Sir Thomas Wilson (1863-1930) was the first Mayor of Bangor after it was created a Borough in 1927, and the first Freeman of the Borough. Such was the esteem in which he was held that he was approached to stand as a Unionist for the Westminster Parliamentary seat of North Down, an offer he declined. His obituary extolled his virtues: 'for 19 years Sir Thomas was a member of Bangor local authority, and every movement for the improvement and advance of the town had in him a whole-hearted and enthusiastic supporter. He believed in the great possibilities of the Borough as one of he most attractive resorts in Ulster, and time and again his foresight and sound counsel were of invaluable assistance to his colleagues'.

Although born in Lisburn, Thomas Wilson made Bangor his home as he began to advance in life. He and his wife Euphemia and their four daughters, Gwendoline, Ruby, Yvonne and Dorothy first resided at The Beeches, 3 Downshire Road, and later at Avoca, Princetown Road. Sir Thomas grandson Tom Jamison described him as 'an eccentric on a grand scale-flamboyant, extremely impulsive, with a great sense of fun'. He had begun his business life as a message boy around Belfast docks for Messrs Tedfords, ship-owners and chandlers. This brought him into contact with the maritime life of the booming city, James Tedford's testimonial is glowing: '…the most satisfactory servant I have ever come into contact with-honest, truthful, sober, civil, good-natured, honest and obliging…'

He began to purchase shares in small coastal sailing ships, then steamers, and entered into partnership with Captain William Reid, once one of Tedford's sailing ship skippers who had commanded the barque Bluebell for nine years, rounding Cape Horn many times. (William Reid Ltd, a firm still trading today, traces its origins to him).

In 1917 the partnership was incorporated as Wilson and Reid Ltd, with offices in Waring Street, Belfast, operating as shipowners, agents and sale and purchase brokers. But Wilson as a solo venture entered into business with a Canadian shipowner Thomas Kirkwood, becoming the registered owner of the steamer Torhamvan which the Kirkwood firm was to manage on a route from the Great Lakes all the way to Vancouver via the St Lawrence and the Panama Canal. It is the Kirkwood link that led me to the strong circumstantial evidence that Wilson was involved in breaking US prohibition laws!

Grandson Tom Jamison, son of Dorothy remarked to me years ago that there had been a rumour he was involved in running alcohol. No more than a rumour. It seemed absurd! But when recently I was able to examine the career of the steamer Grey Point, it starts becoming very likely! The 'Grey Point' was boarded by the US Coastguard under officer Ensign Duke on 3 July 1926 off New York, while sailing under the false name Economy. She was an old steamer built in Stockholm in 1891 as the Olof Wijk. Aboard was a cargo of alcohol in barrels. The Coastguards took her over and beached her in ten feet of water.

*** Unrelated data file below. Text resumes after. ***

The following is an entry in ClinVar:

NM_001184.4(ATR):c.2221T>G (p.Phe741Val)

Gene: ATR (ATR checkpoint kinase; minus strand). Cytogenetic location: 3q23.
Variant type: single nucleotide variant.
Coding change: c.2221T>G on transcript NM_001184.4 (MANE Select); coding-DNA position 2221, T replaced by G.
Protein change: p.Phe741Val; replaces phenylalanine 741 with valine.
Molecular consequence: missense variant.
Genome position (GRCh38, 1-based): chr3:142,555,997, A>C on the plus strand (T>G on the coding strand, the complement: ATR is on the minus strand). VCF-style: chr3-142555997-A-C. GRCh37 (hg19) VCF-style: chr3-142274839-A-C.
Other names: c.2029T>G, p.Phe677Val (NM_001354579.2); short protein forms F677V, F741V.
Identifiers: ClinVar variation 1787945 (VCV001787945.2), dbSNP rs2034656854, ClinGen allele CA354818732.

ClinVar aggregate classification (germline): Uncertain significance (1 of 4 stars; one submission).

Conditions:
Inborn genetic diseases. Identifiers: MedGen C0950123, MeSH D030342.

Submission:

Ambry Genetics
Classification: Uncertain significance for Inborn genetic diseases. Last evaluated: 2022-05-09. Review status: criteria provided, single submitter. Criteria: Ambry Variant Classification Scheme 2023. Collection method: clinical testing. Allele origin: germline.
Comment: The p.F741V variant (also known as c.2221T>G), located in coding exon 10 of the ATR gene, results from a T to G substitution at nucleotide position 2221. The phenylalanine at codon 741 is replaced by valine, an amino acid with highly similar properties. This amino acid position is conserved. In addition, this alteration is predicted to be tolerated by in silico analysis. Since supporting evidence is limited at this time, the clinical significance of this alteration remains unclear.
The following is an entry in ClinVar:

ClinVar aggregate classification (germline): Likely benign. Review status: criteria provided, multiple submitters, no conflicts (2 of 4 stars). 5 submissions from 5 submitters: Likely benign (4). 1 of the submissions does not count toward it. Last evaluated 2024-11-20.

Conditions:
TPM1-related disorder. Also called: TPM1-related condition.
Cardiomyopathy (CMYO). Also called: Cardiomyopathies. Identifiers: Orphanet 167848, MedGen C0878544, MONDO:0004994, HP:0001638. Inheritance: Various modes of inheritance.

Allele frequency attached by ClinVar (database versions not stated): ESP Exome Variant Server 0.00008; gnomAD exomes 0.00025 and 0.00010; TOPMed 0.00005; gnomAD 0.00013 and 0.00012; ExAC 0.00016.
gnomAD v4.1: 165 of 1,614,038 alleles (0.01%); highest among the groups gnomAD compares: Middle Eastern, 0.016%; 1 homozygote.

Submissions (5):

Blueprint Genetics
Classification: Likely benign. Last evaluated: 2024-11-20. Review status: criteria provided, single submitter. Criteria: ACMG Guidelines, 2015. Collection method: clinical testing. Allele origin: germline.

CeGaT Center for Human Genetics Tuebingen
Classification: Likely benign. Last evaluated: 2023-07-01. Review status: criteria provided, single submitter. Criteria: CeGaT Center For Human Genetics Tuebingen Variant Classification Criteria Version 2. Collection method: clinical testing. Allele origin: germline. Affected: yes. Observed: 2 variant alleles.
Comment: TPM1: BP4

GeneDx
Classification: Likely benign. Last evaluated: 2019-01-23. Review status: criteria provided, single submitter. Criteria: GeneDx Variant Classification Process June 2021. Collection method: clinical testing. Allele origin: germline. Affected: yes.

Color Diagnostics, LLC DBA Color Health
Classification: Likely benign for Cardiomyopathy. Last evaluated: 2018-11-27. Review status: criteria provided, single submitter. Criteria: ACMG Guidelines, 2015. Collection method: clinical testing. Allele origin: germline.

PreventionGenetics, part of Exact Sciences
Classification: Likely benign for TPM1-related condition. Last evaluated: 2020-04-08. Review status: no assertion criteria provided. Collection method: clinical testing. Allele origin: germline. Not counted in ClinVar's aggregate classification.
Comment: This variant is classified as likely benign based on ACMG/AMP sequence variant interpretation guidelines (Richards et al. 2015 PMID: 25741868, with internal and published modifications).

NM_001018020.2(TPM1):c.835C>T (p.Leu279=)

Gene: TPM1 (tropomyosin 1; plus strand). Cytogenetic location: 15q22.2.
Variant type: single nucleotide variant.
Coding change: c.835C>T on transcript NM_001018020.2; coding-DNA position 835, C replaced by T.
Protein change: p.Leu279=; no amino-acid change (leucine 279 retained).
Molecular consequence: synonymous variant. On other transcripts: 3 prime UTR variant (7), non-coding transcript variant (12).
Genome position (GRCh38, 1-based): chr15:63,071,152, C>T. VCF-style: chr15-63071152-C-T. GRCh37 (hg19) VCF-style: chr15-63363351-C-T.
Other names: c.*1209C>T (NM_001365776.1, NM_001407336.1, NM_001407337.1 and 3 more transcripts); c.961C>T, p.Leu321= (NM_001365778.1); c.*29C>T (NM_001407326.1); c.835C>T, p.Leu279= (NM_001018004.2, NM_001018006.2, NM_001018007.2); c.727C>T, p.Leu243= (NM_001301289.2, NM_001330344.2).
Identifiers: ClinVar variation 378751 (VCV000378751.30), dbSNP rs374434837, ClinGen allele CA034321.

Later, it was found that the barrels numbered some 30,000, each containing 50 gallons of alcohol. The fact that she had been owned by Wilson and Reid for a brief spell in 1921/1922 and given a local name, are not enough to link him to the operation. But the owner now was none other than Thomas Kirkwood, and surviving diaries of Sir Thomas' visit to the USA and Canada in the 1920s reveal that he was a personal friend, not just a business associate, and he stayed with Kirkwood at his residence near Montreal! The ship had loaded her cargo in Antwerp, giving her destination as the West Indies, but was known to have called at Halifax en route.

My feeling is that Sir Thomas was very likely involved in this venture on the European side. Rather than condemning him as a criminal, we should bear in mind that in the USA any number of normally law-abiding people were outraged by the State control displayed by Prohibition, and relished sampling bootleg booze if only for an illicit thrill!

The Newtownards Chronicle report of the death of Sir Thomas concludes the paeans of praise by remarking '…it was once said that the only fault which could be ascribed to him was allowing his heart to run away with his head'. As Tom Jamison said of the bootlegging rumour 'it sounds just like him'!